What is it about?

The choice of words when warning people is important. For example, a previous study showed when people saw the reminder “Don’t be a cheater,” they conducted less cheating behaviors than when they saw “Don’t cheat” (Bryan et al., 2013). If this is real, it is amazing! But is this finding reproducible? Our study aims to directly replicate Bryan et al.’s experiment with a Japanese sample and further explores whether curbed cheating behavior is due to the saliency of the unfamiliar expression of instructions.

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Why is it important?

We will verify the reality of the power of words. Namely, the study examines the credibility of a phenomenon in which people change their ethical behavior greatly due to the nuances of instructional language. Thus, our findings would have implications not just for academic societies of psychology and linguistic researchers, but further afield to those who work with words --- such as copywriters, policy-makers and educators --- who use language to create messages that persuade people to modify their behaviors.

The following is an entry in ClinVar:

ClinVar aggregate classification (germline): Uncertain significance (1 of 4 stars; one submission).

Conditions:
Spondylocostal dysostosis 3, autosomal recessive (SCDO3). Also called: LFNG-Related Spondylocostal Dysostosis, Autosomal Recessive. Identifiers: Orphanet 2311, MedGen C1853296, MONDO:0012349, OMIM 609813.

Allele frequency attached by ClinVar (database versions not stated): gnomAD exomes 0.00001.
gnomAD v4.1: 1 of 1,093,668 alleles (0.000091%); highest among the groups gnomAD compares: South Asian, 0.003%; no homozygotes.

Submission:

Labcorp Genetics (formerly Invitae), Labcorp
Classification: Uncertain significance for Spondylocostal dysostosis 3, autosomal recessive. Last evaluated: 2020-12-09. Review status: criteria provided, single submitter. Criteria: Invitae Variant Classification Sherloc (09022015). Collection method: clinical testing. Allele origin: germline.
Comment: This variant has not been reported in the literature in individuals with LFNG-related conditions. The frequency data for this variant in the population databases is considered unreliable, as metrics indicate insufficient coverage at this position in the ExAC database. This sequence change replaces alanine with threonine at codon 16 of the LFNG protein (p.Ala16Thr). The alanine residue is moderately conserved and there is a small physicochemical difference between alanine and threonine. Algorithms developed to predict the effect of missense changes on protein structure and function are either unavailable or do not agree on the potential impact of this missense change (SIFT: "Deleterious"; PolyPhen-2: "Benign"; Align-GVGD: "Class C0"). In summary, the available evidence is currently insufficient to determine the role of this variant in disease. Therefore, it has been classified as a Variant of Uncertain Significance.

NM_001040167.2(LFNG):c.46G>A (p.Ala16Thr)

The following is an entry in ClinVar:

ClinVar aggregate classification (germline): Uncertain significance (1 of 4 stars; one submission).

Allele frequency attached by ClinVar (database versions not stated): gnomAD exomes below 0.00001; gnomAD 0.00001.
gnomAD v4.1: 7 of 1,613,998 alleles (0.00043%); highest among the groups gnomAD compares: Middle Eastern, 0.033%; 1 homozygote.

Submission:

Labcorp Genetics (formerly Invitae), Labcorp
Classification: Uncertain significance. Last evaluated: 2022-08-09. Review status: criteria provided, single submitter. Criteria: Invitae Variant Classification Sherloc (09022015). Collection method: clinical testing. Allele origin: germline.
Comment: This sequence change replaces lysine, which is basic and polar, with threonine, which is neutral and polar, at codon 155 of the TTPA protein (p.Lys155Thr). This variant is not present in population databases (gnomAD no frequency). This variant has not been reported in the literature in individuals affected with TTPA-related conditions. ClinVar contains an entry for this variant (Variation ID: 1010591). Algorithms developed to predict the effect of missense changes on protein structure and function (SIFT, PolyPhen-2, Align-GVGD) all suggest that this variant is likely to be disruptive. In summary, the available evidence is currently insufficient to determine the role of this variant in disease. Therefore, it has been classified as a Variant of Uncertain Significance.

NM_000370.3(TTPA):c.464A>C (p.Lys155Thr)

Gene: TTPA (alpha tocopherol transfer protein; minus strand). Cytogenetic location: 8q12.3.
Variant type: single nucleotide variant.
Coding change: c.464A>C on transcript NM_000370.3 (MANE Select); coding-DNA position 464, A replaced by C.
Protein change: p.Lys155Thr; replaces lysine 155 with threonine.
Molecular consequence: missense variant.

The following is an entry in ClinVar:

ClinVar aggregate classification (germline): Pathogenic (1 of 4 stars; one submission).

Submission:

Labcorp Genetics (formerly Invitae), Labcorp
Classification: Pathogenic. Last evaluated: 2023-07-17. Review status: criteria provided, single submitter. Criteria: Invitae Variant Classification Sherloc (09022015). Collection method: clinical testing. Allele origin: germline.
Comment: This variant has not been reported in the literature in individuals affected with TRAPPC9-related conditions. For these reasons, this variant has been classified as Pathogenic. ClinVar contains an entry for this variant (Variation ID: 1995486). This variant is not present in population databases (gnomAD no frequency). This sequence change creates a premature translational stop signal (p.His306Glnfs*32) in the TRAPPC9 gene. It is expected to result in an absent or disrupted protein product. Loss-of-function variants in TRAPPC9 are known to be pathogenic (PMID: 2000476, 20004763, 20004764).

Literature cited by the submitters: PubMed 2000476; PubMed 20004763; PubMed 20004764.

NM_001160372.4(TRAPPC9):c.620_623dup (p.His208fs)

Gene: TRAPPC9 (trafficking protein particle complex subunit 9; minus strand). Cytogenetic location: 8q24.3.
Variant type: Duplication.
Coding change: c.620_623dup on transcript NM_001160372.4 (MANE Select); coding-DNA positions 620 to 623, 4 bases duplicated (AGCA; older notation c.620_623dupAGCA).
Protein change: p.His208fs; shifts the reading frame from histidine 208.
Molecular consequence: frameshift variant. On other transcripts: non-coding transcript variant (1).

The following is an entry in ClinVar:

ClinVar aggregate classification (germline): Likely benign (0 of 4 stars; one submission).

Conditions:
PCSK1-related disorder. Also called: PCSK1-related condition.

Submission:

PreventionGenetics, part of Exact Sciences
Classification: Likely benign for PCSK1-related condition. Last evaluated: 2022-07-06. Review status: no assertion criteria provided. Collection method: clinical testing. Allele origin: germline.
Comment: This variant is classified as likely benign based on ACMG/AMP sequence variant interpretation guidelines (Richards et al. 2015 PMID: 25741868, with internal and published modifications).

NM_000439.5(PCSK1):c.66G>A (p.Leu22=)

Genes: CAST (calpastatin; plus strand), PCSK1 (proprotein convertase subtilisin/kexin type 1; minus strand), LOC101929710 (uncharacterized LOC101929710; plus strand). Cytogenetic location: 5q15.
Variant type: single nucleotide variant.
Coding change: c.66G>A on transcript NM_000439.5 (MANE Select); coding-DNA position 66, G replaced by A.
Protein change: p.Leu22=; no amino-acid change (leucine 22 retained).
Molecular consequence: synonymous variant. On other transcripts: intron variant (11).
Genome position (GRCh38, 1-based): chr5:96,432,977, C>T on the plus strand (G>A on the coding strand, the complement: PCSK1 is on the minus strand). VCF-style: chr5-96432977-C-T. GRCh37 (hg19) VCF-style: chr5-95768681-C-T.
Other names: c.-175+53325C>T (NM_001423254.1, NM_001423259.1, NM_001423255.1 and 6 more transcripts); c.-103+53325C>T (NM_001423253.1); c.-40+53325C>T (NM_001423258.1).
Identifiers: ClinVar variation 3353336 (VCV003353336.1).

Language appears less powerful than actions, but it is possibly able to change the action itself. We hope that through our research people find how they say may have a profound impact on other's mind and then on their behaviors.

Dr. Yuki Yamada
Kyushu Daigaku

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This page is a summary of: Stage 1 Registered Report: How subtle linguistic cues prevent unethical behaviors, F1000Research, August 2019, Faculty of 1000, Ltd., DOI: 10.12688/f1000research.20183.1.
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